4 minute read

Five Reasons Handling VAN Connections In-house is Unwise

Regardless of what you think of them, Value Added Networks (VANs) are a central part of modern supply chains. In order to automate partner connections via electronic data interchange (EDI), routing via VAN connections is often unavoidable. How best to handle these connections is something many decision makers struggle with, however. Generally speaking there are three main options:

In this article we’ll explore five reasons why you should avoid conducting EDI in-house via an EDI converter if you need to route messages through VANs.

1) The need for EDI expertise and internal resources

Undoubtedly the main hurdle stopping businesses from attempting to manage EDI in-house is the complexity of EDI processes. Unfortunately, given the way in which EDI has developed over the decades and the myriad of formats and protocols available to businesses today, managing EDI requires significant technical expertise which is rare among in-house IT professionals. Further, even when a business does have sufficient EDI expertise, they may not have enough resources to cope with system setup and/or ongoing operation. Unless you are willing to invest in new staff members to cope with the additional workload, you risk overloading your IT team and increasing the likelihood of errors as a result.

2) Maintenance of various different servers

When handling EDI via an EDI converter it is often necessary to maintain various different servers. These are needed to enable the transmission of certain document formats over different protocols to various VANs and partners. For example (as pictured below) you might easily need to maintain an X.400 mailbox as well as both an AS2 and an SFTP server to be able to reach all your business partners. In such a scenario you also need to monitor and maintain the connections to and from these servers, including any interconnects to different VANs.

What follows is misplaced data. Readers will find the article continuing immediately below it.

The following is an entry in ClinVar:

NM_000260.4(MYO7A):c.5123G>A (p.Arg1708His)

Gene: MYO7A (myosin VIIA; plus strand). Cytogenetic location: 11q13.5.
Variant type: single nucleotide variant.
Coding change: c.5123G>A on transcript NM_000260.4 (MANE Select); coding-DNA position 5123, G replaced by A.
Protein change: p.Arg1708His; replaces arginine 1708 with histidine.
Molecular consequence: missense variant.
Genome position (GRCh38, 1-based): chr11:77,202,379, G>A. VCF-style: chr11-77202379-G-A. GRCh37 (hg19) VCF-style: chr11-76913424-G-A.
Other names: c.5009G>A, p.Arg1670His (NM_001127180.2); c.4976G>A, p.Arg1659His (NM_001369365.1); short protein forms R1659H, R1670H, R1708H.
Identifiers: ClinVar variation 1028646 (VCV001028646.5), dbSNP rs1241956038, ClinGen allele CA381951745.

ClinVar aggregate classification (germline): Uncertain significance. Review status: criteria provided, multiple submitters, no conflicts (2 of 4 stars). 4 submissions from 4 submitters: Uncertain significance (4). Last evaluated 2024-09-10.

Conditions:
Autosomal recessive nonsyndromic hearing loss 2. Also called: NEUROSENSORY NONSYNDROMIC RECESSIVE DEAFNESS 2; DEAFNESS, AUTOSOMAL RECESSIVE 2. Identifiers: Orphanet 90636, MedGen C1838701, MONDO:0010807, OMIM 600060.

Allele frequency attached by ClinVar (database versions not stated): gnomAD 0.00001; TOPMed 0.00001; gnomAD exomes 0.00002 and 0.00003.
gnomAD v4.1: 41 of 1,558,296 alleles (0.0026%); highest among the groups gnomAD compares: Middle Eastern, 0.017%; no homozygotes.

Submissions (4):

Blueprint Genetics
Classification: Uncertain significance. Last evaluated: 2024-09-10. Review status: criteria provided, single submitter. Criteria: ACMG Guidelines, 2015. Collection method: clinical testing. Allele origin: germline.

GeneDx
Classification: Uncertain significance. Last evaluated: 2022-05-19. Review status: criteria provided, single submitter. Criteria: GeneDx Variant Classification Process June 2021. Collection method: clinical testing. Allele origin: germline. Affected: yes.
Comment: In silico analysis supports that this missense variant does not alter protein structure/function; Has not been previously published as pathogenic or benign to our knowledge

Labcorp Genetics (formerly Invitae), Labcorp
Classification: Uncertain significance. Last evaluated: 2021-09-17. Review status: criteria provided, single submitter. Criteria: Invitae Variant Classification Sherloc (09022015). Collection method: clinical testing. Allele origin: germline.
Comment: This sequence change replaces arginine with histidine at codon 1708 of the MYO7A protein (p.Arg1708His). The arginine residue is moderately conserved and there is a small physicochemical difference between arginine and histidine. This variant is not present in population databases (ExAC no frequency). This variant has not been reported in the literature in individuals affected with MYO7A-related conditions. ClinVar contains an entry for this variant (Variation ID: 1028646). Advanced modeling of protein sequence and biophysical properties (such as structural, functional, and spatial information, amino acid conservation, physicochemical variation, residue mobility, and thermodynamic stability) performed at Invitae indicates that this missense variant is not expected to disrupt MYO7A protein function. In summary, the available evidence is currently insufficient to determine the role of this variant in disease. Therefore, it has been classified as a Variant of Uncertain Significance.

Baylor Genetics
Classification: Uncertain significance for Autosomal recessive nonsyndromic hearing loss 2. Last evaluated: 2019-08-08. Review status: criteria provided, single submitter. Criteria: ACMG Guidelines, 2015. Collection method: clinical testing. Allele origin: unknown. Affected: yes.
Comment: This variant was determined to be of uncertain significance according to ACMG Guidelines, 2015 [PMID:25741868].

VAN connections
Click to enlarge

Further, as EDI enables the transmission of business-critical documents such as orders and invoices, it is imperative that total system failure is safeguarded against. The only way to do this properly is to maintain multiple redundant servers so that all message exchange and archived messages are backed up. However, as this involves investing even more on hardware etc. than the already significant amount required to maintain a single server, many businesses opt not to provide EDI systems in a redundant manner. In so doing, these businesses risk catastrophic financial consequences should total system failure occur.

3) Monitoring of connections and interconnections with different VANs etc.

As we will look at in more detail on the next page, there are many problems with having to juggle multiple VAN connections. In short, these issues concern the difficulty of message tracing, maintaining multiple VAN mailboxes and resolving errors (something made particularly hard by the fact there is often no clear point of contact). Unfortunately, these issues are unavoidable for companies that choose to handle EDI internally, as the only future-proof way to simplify messy EDI landscapes is to pass the management of VAN connections to an EDI solution provider such as ecosio.

White Paper - Everything You Need to Know About VANs

4) High likelihood of errors occurring

Whereas fully managed VANs will have rigorous and reliable testing, onboarding and verification procedures in place, this is often not the case with in-house arrangements. As in-house teams often have a large and varied workload it is easy for oversights to occur during system setup which are hard to correct further down the line (neglecting to test for every possible iteration of an invoice, for example). Also, the more VANs that are being used, the higher the likelihood of errors occurring.

5) The cost!

Unsurprisingly conducting EDI in-house is not cheap. Not only does purchasing the necessary hardware and software require significant outlay (particularly if multiple servers are required), the time and staff costs are also considerable.

Want to solve your VAN connection headache?

This article is a snippet from our white paper Everything You Need to Know About VANs. In this paper we explore the different types of VANs, the benefits of doing EDI via API and the practical steps you can take to improve your EDI landscape and minimise VAN costs (among other topics).

To download your copy and find out how you can optimise your processes, simply click here and fill in your details.

Alternatively, if you have any questions about VANs or anything else EDI related, feel free to get in touch. We are always happy to help!

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